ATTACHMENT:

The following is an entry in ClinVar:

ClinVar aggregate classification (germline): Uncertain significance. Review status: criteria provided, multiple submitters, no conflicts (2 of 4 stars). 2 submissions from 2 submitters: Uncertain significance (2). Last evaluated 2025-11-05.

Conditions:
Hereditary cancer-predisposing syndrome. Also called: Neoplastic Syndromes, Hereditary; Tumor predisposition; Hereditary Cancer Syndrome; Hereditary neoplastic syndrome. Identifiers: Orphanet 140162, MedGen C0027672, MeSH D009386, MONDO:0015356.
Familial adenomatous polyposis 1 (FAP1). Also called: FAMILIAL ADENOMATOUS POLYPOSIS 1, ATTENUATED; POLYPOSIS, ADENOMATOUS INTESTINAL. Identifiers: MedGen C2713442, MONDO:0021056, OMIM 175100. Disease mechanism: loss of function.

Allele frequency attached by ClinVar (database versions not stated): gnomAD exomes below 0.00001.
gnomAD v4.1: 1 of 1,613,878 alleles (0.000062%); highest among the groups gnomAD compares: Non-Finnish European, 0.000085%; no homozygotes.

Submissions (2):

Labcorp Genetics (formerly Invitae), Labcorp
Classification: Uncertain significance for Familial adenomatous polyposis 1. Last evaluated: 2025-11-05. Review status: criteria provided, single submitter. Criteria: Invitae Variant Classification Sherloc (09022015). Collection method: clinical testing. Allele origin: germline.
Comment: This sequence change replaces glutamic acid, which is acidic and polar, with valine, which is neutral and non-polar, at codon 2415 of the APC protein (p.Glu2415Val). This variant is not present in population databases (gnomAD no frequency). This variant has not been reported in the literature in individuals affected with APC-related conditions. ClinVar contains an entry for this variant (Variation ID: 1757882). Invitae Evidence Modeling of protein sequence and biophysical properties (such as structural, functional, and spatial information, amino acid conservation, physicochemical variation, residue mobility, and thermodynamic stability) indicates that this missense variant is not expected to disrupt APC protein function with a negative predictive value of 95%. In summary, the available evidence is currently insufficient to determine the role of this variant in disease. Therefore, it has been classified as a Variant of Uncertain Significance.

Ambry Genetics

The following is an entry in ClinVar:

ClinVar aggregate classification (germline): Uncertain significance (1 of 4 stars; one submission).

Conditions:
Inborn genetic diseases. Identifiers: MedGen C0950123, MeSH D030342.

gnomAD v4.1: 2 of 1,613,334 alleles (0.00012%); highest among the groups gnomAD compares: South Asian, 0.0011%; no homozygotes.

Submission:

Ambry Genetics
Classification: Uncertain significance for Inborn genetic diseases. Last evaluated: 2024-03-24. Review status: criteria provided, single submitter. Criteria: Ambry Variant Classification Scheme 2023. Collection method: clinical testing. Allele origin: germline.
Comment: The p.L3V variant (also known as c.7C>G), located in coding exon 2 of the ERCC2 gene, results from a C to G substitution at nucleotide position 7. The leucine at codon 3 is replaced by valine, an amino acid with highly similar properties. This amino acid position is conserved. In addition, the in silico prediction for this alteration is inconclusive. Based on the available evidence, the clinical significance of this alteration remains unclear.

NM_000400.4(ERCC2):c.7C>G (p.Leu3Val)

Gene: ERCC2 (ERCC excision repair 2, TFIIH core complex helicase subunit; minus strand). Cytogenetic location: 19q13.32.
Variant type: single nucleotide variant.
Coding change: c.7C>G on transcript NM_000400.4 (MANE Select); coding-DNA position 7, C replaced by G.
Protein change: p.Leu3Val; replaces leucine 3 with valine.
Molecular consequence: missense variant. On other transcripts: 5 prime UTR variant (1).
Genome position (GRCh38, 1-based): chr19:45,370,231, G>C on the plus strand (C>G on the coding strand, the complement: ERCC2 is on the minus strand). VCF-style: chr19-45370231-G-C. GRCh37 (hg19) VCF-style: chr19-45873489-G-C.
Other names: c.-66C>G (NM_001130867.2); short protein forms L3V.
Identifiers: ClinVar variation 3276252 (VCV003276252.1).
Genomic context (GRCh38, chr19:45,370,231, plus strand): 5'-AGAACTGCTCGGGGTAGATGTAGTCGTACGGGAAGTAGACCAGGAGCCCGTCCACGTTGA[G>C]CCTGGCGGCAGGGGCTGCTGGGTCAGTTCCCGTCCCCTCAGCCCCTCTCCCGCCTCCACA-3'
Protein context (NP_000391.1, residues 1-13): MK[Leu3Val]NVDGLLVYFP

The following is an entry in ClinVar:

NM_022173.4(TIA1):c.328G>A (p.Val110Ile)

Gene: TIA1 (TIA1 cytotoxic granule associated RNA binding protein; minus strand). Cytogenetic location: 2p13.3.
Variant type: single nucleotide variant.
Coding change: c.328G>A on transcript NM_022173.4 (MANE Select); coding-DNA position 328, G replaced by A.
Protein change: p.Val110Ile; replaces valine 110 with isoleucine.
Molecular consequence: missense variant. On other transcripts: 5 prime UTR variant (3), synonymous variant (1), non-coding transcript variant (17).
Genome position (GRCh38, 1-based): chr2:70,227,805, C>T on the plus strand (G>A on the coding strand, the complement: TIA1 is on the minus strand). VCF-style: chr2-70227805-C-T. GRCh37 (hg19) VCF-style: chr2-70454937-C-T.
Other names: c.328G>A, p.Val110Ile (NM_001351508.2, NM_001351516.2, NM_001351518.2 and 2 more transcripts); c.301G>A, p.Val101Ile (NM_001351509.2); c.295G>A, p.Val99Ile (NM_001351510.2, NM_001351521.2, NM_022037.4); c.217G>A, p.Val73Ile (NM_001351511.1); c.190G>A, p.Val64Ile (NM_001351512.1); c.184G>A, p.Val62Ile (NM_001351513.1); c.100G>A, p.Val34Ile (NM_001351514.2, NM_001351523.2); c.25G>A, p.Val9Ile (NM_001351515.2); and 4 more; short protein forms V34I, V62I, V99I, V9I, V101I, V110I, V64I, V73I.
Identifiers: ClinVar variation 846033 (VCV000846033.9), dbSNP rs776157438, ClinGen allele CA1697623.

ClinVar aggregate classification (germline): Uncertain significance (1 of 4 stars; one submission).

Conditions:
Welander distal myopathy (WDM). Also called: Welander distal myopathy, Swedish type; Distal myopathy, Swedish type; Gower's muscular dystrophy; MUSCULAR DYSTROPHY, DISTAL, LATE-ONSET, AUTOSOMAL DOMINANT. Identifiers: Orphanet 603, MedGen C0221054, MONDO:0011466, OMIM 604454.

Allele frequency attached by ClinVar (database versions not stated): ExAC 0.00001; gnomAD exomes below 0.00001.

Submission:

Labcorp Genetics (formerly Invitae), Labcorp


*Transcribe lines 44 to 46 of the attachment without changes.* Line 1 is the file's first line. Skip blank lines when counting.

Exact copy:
Conditions:
Welander distal myopathy (WDM). Also called: Welander distal myopathy, Swedish type; Distal myopathy, Swedish type; Gower's muscular dystrophy; MUSCULAR DYSTROPHY, DISTAL, LATE-ONSET, AUTOSOMAL DOMINANT. Identifiers: Orphanet 603, MedGen C0221054, MONDO:0011466, OMIM 604454.

Allele frequency attached by ClinVar (database versions not stated): ExAC 0.00001; gnomAD exomes below 0.00001.